LETTER: Aurora candidates pitching a local ‘muni bank’ make dollars and sense

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EDITOR:  Aurora is in a funding crisis. We are $20 million in the hole on our infrastructure needs and the much-needed investment into expansion of major roadways is at a standstill. That’s why it’s refreshing to see city council candidates propose innovative and evidence-based policies for funding these projects in Aurora – without increasing taxes. One idea from candidates Juan Marcano (Ward 4), Alison Coombs (Ward 5), and Bryan Lindstrom (Ward 6) is a Municipal Bank. Let’s talk about municipal banks and the remarkable things they’d make possible in Aurora.

Banks are essential to our economy and our flow of money. People need a safe place to keep their savings, and businesses — large or small — cannot operate without loans and lines of credit. A city-owned Bank of Aurora could do the exact same thing: provide our residents and businesses a service, while raising revenue to fund city projects.

It is true that it typically takes many millions of dollars of capital to get started for private banks. But hundreds of millions of dollars in capital already flow through our city’s coffers every year, as part of our standard budgeted operations. Every one of those dollars goes directly to Wells Fargo. That money doesn’t just sit in a vault somewhere waiting for Aurora to pay staff, fix roads, or fund other city functions. Wells Fargo invests that money and profits off those investments until we require it back from them. What if we did that for ourselves?

Banks are money-makers: It’s why twenty of them sit on the Fortune 500 list. Let’s do some quick math. Take our city’s current assets of $457,348,375. https://www.auroragov.org/common/pages/DisplayFile.aspx?itemId=15768260. That’s about 15% of Bank of North Dakota’s total assets–and our city’s population is a little over half the population of North Dakota.The Bank of North Dakota (BND) is a state-owned, state-run financial institution based in Bismarck, North Dakota. It is the only government-owned general-service bank in the United States. The Bank of North Dakota made $145.3 million dollars in 2017. Fifteen percent of $145.3 million dollars is about $21 million dollars. As stated before, Aurora has a shortfall in our road maintenance budget of about $20 million dollars: problem solved.

Along with remedying our existing budget shortfall, the City of Aurora would also be in a better position to create small business loans with low interest, to invest more money into affordable and attainable housing, and to plan for future growth and fund future infrastructure needs.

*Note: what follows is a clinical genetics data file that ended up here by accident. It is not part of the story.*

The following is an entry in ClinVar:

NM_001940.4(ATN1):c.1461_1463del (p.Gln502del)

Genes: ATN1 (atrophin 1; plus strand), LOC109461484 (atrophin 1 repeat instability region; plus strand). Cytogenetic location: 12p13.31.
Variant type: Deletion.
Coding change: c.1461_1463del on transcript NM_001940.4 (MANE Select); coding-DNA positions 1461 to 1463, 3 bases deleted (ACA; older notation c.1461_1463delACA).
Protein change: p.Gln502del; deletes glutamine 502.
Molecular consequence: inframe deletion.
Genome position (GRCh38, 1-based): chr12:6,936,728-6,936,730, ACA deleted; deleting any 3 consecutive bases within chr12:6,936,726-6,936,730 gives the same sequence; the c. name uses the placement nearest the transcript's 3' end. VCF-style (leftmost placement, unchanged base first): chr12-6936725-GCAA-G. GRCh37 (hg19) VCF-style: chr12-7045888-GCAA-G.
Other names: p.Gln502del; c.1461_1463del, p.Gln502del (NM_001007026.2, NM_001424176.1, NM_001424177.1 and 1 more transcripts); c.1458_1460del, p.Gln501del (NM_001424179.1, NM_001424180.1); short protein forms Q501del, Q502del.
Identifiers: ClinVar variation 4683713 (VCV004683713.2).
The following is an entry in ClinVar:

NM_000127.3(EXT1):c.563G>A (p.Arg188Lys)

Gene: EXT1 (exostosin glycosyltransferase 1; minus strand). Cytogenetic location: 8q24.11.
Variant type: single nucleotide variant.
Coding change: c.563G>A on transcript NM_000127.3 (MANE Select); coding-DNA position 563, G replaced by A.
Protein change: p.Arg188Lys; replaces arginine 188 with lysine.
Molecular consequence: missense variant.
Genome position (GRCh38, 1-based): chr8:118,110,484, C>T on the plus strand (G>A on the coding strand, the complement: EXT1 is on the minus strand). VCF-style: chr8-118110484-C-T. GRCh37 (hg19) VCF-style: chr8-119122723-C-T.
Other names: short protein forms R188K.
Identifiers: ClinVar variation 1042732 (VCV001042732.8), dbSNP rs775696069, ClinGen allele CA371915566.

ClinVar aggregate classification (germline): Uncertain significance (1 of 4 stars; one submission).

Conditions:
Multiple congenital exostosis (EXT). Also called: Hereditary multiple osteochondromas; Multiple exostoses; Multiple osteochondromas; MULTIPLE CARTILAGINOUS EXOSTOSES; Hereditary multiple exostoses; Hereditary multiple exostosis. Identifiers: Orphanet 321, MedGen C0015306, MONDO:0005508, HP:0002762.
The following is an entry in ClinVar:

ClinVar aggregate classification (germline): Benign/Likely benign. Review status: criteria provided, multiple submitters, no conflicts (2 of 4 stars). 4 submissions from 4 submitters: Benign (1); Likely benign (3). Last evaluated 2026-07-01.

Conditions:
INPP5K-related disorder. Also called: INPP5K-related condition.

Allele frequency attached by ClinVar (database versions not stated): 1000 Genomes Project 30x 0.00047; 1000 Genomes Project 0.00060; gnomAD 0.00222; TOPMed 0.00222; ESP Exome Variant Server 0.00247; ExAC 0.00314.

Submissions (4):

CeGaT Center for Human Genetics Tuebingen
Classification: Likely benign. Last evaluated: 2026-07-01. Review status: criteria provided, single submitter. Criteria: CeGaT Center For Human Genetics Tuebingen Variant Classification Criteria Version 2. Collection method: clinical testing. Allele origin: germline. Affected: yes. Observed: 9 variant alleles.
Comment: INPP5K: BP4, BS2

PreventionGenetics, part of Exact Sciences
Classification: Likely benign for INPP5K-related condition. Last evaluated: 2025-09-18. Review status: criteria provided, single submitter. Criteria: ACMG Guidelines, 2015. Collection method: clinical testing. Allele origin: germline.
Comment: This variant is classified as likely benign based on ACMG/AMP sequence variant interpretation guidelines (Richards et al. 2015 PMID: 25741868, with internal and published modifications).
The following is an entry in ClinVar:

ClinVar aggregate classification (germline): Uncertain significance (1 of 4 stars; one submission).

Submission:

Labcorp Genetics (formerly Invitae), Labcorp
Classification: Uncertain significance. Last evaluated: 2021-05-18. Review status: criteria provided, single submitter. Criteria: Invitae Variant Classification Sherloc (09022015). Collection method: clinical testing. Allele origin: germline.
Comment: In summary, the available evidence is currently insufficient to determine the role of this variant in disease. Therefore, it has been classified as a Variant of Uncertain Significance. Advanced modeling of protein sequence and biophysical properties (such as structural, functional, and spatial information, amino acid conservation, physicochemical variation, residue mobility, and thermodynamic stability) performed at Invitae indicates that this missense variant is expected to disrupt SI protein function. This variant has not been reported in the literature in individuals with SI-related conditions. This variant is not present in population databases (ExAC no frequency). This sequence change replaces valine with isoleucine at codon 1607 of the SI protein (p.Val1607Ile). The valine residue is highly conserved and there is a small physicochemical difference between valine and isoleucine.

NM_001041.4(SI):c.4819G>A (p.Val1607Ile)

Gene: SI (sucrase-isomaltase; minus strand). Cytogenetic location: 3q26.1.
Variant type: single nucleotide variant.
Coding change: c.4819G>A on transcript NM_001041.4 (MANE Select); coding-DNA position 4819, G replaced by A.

A municipal bank would also likely keep our money safer and less likely to be embezzled or otherwise subject to corruption. Our entire city budget is published on the City’s website every year. With proper city oversight, we could enjoy remarkable transparency over where our money is going, where it was invested, and whom was doing it. Compare that with private banking, where we have no control over where the money is invested, whom it is funding, or if it’s being misplaced.

Not to mention, public banks are less susceptible to market swings. The Bank of North Dakota helped North Dakota’s economy grow by 7.3% during 2008 (the year the last recession started) — twice as fast as every other state that year except for Wyoming. https://www.forbes.com/2009/06/30/north-dakota-hoeven-business-energy-economy.html#173801b8387b.

Large money interests that take advantage of our current budget and banking processes have a stake in stopping cities, counties, and states from starting their own banks because they will almost certainly cut into their profits. As Ellen Brown of the Public Banking Institute tells us: “. . . the public banking model is simply more profitable and efficient than the private model. Profits, rather than being siphoned into offshore tax havens, are recycled back into the bank, the state and the community.”

We have candidates like Bryan Lindstrom, Alison Coombs, and Juan Marcano that understand this opportunity to be fiscally responsible with Aurora’s tax dollars, while maximizing their impact where they are most needed: our communities. That’s the kind of innovative thinking we need to fix our everyday problems — and it’s what we need on our city council.

Michael Westerberg, J.D., LL.M., a local Tax Attorney.— via [email protected]